Disc golfers find a new basket at US air base in western Tokyo
Stars and Stripes April 12, 2023
YOKOTA AIR BASE, Japan — Aficionados of the flying disc are scoring points on a new course at the headquarters of U.S. Forces Japan in western Tokyo.
Yokota’s disc golf course incorporates the essentials of golf with the popularity of flying discs. It shares the fairways at the base’s Par 3 course without interfering with the swings of conventional golfers.
The nine-hole disc golf course opened in January with $5,000 worth of new equipment, Toshi Nakamura, manager of the Yokota Golf Center, told Stars and Stripes during a recent tour of the course.
Instead of using skinny clubs to hit small white balls into holes in the ground, disc golf players toss molded plastic discs into metal baskets suspended from upright poles. The sport was once commonly called Frisbee golf, but the makers of Frisbee, a trademarked brand name, are only one among several disc manufacturers.
Yokota owes its course in part to Air Force Maj. Marshall Gries, a host nation support officer at USFJ. The avid disc golfer helped Morale, Welfare and Recreation staff set up the course so that it takes advantage of the Par 3 fairways without impacting regular golfers, he said, before a casual round on Thursday.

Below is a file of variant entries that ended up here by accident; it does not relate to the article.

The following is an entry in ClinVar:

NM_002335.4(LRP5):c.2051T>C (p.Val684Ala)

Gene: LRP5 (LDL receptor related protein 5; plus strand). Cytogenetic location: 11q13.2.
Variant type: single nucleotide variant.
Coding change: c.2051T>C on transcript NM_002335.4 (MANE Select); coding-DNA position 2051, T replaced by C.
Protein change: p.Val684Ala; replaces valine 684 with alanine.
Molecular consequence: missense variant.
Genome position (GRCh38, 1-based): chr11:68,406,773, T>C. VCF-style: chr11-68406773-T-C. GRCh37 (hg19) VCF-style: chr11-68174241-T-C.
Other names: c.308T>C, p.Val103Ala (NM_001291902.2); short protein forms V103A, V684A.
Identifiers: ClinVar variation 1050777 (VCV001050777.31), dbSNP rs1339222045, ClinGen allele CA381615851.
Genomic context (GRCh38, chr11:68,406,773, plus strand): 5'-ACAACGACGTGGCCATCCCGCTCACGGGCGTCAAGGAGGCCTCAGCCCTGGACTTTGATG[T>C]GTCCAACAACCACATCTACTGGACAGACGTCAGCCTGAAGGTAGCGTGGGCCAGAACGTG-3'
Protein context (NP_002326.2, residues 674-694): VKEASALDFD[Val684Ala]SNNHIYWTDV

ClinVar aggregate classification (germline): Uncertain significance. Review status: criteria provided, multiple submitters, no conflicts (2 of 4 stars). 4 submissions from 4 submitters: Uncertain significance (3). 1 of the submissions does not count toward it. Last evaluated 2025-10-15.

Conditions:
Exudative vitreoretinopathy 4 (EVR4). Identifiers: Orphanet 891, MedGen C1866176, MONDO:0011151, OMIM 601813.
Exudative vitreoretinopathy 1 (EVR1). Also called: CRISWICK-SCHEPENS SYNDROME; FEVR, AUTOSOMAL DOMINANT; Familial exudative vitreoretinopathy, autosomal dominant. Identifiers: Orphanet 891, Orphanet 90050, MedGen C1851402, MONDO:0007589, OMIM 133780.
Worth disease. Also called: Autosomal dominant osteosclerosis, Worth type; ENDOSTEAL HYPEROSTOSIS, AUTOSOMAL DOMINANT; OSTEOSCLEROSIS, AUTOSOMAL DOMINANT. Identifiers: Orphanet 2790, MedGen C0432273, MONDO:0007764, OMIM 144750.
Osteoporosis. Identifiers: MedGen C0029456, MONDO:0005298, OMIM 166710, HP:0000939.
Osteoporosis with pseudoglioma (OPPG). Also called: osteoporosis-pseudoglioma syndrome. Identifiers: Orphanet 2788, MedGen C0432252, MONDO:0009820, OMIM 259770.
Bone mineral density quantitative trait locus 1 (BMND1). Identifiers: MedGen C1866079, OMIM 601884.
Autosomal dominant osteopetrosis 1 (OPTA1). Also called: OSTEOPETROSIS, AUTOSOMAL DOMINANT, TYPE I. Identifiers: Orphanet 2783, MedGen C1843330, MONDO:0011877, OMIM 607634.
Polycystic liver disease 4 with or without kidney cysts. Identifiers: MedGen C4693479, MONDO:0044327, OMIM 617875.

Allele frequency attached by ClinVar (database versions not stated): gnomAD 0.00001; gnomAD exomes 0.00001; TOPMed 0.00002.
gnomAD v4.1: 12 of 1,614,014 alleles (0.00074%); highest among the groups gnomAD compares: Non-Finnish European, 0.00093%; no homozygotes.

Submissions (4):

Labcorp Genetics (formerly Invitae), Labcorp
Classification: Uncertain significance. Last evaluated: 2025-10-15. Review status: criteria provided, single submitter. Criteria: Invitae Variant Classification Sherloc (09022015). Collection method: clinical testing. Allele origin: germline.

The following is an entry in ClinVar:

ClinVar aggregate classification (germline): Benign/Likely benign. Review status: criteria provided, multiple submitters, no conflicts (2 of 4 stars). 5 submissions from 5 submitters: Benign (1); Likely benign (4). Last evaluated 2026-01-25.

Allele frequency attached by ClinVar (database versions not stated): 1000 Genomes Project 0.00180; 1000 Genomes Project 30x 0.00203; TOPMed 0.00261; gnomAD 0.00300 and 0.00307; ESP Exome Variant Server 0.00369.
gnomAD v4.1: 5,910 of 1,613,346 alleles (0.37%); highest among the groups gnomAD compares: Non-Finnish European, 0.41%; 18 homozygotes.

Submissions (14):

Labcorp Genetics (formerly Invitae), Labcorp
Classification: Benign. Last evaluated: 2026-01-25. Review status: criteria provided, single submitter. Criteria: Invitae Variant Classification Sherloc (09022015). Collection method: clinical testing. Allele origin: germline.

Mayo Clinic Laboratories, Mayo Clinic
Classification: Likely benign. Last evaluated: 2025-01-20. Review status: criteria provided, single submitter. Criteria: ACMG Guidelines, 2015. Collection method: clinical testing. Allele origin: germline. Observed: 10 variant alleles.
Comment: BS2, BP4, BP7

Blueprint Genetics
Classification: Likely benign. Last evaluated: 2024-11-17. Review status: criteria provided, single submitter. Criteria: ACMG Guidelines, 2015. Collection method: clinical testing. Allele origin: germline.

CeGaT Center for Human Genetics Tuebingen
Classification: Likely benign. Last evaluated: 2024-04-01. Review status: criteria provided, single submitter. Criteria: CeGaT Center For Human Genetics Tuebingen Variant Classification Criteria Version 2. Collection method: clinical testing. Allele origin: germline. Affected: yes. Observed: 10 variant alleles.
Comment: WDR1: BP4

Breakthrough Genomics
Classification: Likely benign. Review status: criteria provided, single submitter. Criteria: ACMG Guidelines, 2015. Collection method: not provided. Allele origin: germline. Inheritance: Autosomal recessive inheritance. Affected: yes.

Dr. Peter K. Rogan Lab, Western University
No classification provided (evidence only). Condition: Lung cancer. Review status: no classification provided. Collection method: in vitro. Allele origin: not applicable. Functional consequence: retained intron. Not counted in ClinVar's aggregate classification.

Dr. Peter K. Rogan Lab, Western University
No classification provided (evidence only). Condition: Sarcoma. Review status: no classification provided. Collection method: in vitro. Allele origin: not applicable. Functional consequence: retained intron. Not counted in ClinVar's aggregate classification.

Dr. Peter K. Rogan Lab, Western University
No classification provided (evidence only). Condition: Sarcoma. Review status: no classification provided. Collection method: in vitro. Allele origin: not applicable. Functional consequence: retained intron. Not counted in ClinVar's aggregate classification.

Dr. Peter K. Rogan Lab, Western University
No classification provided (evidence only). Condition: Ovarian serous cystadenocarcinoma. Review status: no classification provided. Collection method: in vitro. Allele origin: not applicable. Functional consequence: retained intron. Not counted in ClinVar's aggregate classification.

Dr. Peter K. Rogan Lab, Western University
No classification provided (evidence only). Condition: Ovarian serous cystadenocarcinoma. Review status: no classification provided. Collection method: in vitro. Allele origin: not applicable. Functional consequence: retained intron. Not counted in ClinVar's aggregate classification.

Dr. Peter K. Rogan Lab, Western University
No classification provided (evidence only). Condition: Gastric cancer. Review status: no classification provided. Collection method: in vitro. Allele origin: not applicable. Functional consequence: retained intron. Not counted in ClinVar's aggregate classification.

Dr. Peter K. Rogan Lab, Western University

His playing partner, Air Force Senior Master Sgt. Joshua DeMotts, a former Stars and Stripes journalist, is now the senior enlisted officer for American Forces Network at Yokota.
DeMotts tossed discs back home in Montana and started playing disc golf in the 1990s. He said he’s scheduled to compete in May in the Japan Open in Sakai City.
Disc golf is a little more relaxed than regular golf when it comes to dress code, but DeMotts was wearing a pair of Syncrasy shoes with reinforced toes designed for the sport. He and Gries carry their discs in special backpacks.
Players typically use three types of discs — driver, mid-range and putter.
During their round, Gries and DeMotts demonstrated a variety of throws, from the traditional backhand, to the forehand and the “thumber.”
A hole-in-one isn’t as rare in disc golf as regular golf.
“There are usually holes-in-one in every tournament,” Gries said.
There are courses on military bases all over the world, said DeMotts, who has also played at the Air Force’s Tama Hills Recreation Area and at Kadena Air Base on Okinawa.
Between 10 and 15 players have been using Yokota’s disc golf course since it opened, Nakamura said.
They’ve been getting on fine with the regular golfers, who often let the faster disc throwers play through. The only issue reported was a group of younger disc throwers who forgot to rake a bunker, Nakamura said.
The green fees for disc golf are the same as for regular golf — $4 for adults, $2.50 for lower ranks and $2 for juniors. The pro shop has three sets of discs to rent for $2, he said.